Risk Factors Dashboard

Once a year, publicly traded companies issue a comprehensive report of their business, called a 10-K. A component mandated in the 10-K is the ‘Risk Factors’ section, where companies disclose any major potential risks that they may face. This dashboard highlights all major changes and additions in new 10K reports, allowing investors to quickly identify new potential risks and opportunities.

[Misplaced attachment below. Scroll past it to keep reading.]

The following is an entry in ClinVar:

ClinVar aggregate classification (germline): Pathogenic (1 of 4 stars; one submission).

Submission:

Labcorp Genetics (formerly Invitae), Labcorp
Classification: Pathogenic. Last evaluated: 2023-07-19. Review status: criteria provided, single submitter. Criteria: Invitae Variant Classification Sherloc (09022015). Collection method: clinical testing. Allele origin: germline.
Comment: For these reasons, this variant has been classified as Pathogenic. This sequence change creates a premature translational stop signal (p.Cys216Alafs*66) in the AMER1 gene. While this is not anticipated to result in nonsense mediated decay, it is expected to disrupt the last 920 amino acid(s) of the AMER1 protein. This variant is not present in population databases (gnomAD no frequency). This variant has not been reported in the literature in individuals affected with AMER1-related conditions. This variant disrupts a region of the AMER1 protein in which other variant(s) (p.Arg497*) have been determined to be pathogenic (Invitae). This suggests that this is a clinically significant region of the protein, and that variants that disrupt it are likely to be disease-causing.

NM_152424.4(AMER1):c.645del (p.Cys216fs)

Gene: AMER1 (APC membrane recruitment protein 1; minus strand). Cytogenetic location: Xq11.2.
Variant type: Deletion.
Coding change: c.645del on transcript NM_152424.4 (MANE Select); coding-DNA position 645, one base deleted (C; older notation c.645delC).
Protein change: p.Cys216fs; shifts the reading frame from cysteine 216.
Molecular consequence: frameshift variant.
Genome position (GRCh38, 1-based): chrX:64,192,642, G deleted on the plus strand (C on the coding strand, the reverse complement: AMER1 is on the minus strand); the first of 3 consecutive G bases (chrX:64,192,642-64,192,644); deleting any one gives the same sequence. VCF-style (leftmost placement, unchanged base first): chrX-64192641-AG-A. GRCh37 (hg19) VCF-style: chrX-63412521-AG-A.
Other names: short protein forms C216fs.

Risk Factors - ECL

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$ECL Risk Factor changes from 00/02/24/23/2023 to 00/02/23/24/2024

Item 1A. Risk Factors.